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Katherine Wilson Associate Professor of Later Medieval European History at the University of Chester and Olivia Morris, Associate Teacher with pupils from Oldfield Primary School in Chester

Academics from the University of Chester and the University of Oxford, with colleagues from the Grosvenor Museum in Chester, trainee teachers and teachers, have designed Object Boxes with medieval and early modern artefacts to be loaned with teaching resources to primary and secondary schools.

The development of the Object Boxes builds on workshops bringing artefacts into lessons, for pupils to handle, discuss and produce work on, in previous years, and which provided underpinning research.

The collaborative work has also led to the launch of a new short film which explains to primary and secondary teachers how these objects can be used in schools and the benefits of handling them in the study of History. The film can be watched at: https://vimeo.com/600208924.

The initiative is part of the 'Mobility of Objects Across Boundaries 1000-1700 (MOB): Exhibiting, Handling and Teaching the Past through Everyday Objects’ project which aims to bring historical artefacts to life, challenge perceptions of the medieval and early modern worlds as static and unchanging, and elite narratives of history by focusing on everyday objects.

The project is funded in the main by a UK Research and Innovation Arts and Humanities Research Council (AHRC) Follow on Funding Grant for Impact and Engagement.

Katherine Wilson, Associate Professor of Later Medieval European History at the University of Chester said: “We’re investigating how the past can be introduced more effectively to school pupils - and are very excited that the development of these Object Boxes and their educational resources is underway as a key outcome of the AHRC project.

“We are asking ‘how can everyday objects from the past inform historical enquiry’ and ‘can and should they be brought into the classroom for pupils to see and touch’?

“We’re focusing on everyday objects not extensively studied before such as pottery, shoes, belt buckles, keys, rings, tiles, coins, glass and devotional tokens - and if they can help pupils understand significant events such as the Black Death and changes in religious beliefs.

“Some pupils seem to expect or seek to offer right answers or pre-processed responses - but we wanted to know how would they would respond to objects with no known story behind them and no right answers.

“The answers are proving very revealing and might even change the way History is taught in schools. We’ve found that when we’ve given pupils the opportunity to handle, examine, discuss and produce a piece of creative writing on a chosen object, they have interacted with the objects in the same way historians, art historians and archaeologists do. They have seen them as the remains of a changing living and social world, and engaged in genuine historical processes and enquiry.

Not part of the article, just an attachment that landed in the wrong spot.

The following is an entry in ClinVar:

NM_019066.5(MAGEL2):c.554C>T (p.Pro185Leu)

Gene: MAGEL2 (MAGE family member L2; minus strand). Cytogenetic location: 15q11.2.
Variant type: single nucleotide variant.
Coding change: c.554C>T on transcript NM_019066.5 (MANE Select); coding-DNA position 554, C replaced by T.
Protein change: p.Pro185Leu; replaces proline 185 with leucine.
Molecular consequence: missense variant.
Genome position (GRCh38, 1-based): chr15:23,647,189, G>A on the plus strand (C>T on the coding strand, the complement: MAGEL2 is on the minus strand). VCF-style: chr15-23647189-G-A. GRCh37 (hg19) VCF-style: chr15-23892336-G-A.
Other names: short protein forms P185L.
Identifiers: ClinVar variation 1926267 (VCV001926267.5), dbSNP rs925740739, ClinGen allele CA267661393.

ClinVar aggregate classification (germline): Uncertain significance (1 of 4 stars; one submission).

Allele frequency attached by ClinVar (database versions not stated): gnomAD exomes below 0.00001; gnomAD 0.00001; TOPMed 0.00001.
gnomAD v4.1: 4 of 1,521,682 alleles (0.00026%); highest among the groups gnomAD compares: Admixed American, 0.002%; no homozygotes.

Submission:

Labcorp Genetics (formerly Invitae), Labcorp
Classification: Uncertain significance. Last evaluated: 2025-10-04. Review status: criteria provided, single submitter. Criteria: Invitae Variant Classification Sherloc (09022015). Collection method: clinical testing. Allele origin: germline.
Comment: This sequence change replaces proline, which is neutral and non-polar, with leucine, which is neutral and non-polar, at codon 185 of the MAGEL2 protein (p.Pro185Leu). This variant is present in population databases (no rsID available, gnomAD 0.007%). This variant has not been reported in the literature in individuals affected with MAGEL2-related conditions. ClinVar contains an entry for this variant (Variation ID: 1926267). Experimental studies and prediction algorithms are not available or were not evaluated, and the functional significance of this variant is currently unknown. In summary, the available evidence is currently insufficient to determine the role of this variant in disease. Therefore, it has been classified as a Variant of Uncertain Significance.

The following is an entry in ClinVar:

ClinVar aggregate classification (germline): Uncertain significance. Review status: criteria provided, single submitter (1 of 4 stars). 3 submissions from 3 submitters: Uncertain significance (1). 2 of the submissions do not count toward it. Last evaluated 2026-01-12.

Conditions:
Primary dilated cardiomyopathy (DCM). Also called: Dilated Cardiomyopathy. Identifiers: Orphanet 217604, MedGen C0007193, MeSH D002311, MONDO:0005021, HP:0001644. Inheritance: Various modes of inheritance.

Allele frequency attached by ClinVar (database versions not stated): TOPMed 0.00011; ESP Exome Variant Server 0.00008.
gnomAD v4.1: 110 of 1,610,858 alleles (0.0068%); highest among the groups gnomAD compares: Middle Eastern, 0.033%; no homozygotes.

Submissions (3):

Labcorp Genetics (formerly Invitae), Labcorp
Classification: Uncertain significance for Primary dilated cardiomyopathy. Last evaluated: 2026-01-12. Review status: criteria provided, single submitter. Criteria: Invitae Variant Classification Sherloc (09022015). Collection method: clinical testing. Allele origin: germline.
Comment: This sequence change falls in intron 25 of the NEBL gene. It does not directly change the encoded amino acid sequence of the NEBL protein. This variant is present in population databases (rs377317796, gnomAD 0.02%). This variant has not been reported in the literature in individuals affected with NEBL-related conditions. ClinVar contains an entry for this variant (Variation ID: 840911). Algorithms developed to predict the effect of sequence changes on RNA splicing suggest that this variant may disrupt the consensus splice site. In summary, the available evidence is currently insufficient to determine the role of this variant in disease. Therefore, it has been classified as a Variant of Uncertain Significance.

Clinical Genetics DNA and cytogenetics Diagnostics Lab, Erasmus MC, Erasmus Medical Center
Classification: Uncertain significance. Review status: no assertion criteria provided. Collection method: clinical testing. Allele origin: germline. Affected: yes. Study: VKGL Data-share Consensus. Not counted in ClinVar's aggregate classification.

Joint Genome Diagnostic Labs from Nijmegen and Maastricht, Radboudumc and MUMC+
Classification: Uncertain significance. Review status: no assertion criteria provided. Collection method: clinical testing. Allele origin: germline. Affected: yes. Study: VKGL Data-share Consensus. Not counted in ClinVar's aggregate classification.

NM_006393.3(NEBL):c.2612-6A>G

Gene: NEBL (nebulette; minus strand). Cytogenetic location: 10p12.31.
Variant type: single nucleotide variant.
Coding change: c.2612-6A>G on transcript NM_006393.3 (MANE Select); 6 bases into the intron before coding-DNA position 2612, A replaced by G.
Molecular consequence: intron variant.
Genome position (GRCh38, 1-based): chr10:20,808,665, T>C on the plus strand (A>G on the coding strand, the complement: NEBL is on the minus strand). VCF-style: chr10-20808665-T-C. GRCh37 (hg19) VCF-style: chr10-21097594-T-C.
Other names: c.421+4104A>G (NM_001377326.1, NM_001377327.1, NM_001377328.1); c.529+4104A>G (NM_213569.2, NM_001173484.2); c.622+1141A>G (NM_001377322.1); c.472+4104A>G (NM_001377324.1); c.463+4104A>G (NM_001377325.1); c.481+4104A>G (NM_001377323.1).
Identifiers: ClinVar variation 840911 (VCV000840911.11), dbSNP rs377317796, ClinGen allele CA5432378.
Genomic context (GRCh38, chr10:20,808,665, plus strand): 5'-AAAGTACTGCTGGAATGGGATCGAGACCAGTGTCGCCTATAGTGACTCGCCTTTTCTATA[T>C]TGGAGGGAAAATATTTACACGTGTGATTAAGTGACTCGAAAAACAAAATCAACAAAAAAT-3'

“The input of primary and secondary teachers has been invaluable to date and we encourage any teacher interested in piloting or using these Boxes to get in touch with us.”

The design of the Object Boxes began with a handling session of the Grosvenor artefacts in Oldfield Primary School in Chester in September. The session with years three, four, five and six was led by the PGCE (Postgraduate Certificate in Education) Secondary History students at the University of Chester and supervised by Professor Wilson, and Dr Daryn Egan-Simon, Senior Lecturer in History Education.

A two-day workshop at the Grosvenor Museum in October then brought together primary and secondary teachers from Cheshire, Liverpool, Shropshire and North Wales to begin the design of the educational resources that will accompany the Object Boxes and enable teachers to run their own ‘object handling sessions’ in their school settings. This workshop was run by academics from the department of History and Archaeology, Education and Children’s Services and Music, Media and Performance at the University of Chester as well as Dr Leah R Clark, Associate Professor in the History of Art at the Department of Continuing Education at the University of Oxford.

Leader of Cheshire West and Chester Council and Cabinet Member for Wellbeing, Councillor Louise Gittins said: “I’m thrilled our museums service has been able to help bring history to life for school pupils in this way.

“This is such an exciting project, using new insights on how objects from the ordinary aspects of life can boost a learner’s understanding of a particular period in history. This project brings our museums to the classroom if schools aren’t able to physically visit us.”

Any teachers or schools interested in using an Object Box with their pupils are encouraged to please contact: k.wilson@chester.ac.uk.

Among other activities, the MOB initiative will also see a public exhibition created at the Grosvenor Museum in Chester next year, featuring Augmented Reality representing the medieval interior of St John’s Cathedral. It will bring to light objects that have never been exhibited before and showcase the work of school students.

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